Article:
Information Disclosure - Consumers, Insurers and the Insurance Contracting Process
An insurance contract is one of the most significant documents an average consumer signs in the course of his or her adult life. It defines the scope and measure of protection available to the policy holder should the risk eventuate. Insurers similarly view the information supplied during contract negotiations as critical. As it provides a basis for assessing the risk inherent in issuing the policy, failure to disclose information fully and accurately can skew calculation of the risk level inherent in the deal and of the appropriate premium payable. For this reason, insurance contracts have traditionally been treated as a special category of business dealing. Unlike standard contracts based on caveat emptor, - let buyers beware - insurance contracts bind both insurers and consumers to a higher duty of honesty and good faith in their dealings with each other. Failure to fully disclose information that may affect an insurer's calculation of risk in taking on the contract can potentially, therefore, result in the valid rejection of a policy holder's claim.Given the potentially devastating consequences claim denial carries for policy holders, this book outlines the current legal regulatory framework governing this area and assesses its capacity to provide a just and efficient set of standards for the exchange of this information in the pre-contracting stage.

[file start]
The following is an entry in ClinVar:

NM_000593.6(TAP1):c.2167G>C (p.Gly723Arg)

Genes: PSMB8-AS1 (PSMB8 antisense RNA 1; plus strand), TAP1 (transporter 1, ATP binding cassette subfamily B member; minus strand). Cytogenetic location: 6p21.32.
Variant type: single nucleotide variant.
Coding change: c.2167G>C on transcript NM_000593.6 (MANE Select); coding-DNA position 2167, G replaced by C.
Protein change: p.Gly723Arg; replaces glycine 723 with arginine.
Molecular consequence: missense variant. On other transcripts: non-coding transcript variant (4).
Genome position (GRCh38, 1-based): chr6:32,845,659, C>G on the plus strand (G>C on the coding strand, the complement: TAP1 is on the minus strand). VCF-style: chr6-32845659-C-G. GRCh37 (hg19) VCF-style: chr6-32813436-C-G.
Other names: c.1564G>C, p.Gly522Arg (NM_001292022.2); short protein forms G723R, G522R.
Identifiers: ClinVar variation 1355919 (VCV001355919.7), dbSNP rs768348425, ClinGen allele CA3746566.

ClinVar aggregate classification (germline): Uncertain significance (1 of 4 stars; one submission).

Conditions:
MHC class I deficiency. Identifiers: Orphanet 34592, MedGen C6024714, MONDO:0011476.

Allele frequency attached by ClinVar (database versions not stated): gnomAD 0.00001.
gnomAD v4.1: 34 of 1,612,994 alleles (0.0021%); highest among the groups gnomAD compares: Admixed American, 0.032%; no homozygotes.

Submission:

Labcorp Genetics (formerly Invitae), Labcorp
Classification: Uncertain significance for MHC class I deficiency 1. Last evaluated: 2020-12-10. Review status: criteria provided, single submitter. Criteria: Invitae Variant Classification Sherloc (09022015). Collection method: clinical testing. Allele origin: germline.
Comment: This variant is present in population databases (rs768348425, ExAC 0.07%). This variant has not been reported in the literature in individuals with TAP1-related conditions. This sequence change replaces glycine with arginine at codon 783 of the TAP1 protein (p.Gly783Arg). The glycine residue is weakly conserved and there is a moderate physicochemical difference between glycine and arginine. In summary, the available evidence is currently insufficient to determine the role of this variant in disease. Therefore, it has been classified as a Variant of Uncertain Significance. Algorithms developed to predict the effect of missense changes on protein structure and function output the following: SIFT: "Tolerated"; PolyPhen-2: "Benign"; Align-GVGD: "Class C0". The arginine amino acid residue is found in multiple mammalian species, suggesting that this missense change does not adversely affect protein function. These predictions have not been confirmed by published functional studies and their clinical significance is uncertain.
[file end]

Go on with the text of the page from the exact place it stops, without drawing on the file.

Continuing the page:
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March 06, 2001
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